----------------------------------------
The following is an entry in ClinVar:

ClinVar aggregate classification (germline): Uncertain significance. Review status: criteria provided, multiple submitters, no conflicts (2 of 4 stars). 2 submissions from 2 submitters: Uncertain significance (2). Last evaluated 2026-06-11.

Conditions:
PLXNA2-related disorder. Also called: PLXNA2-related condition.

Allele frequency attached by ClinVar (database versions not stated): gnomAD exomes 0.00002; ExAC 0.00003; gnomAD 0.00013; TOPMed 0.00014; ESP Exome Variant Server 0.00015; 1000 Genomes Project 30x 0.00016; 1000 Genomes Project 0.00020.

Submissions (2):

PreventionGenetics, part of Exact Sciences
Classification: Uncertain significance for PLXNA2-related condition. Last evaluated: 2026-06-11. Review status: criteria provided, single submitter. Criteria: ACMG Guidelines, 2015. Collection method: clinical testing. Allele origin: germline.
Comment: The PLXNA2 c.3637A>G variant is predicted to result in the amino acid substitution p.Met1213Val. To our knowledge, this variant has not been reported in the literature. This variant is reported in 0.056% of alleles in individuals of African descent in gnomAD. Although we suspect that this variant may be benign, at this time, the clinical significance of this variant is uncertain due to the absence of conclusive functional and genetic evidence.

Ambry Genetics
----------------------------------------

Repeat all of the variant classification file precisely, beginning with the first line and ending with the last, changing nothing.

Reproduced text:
The following is an entry in ClinVar:

ClinVar aggregate classification (germline): Uncertain significance. Review status: criteria provided, multiple submitters, no conflicts (2 of 4 stars). 2 submissions from 2 submitters: Uncertain significance (2). Last evaluated 2026-06-11.

Conditions:
PLXNA2-related disorder. Also called: PLXNA2-related condition.

Allele frequency attached by ClinVar (database versions not stated): gnomAD exomes 0.00002; ExAC 0.00003; gnomAD 0.00013; TOPMed 0.00014; ESP Exome Variant Server 0.00015; 1000 Genomes Project 30x 0.00016; 1000 Genomes Project 0.00020.

Submissions (2):

PreventionGenetics, part of Exact Sciences
Classification: Uncertain significance for PLXNA2-related condition. Last evaluated: 2026-06-11. Review status: criteria provided, single submitter. Criteria: ACMG Guidelines, 2015. Collection method: clinical testing. Allele origin: germline.
Comment: The PLXNA2 c.3637A>G variant is predicted to result in the amino acid substitution p.Met1213Val. To our knowledge, this variant has not been reported in the literature. This variant is reported in 0.056% of alleles in individuals of African descent in gnomAD. Although we suspect that this variant may be benign, at this time, the clinical significance of this variant is uncertain due to the absence of conclusive functional and genetic evidence.

Ambry Genetics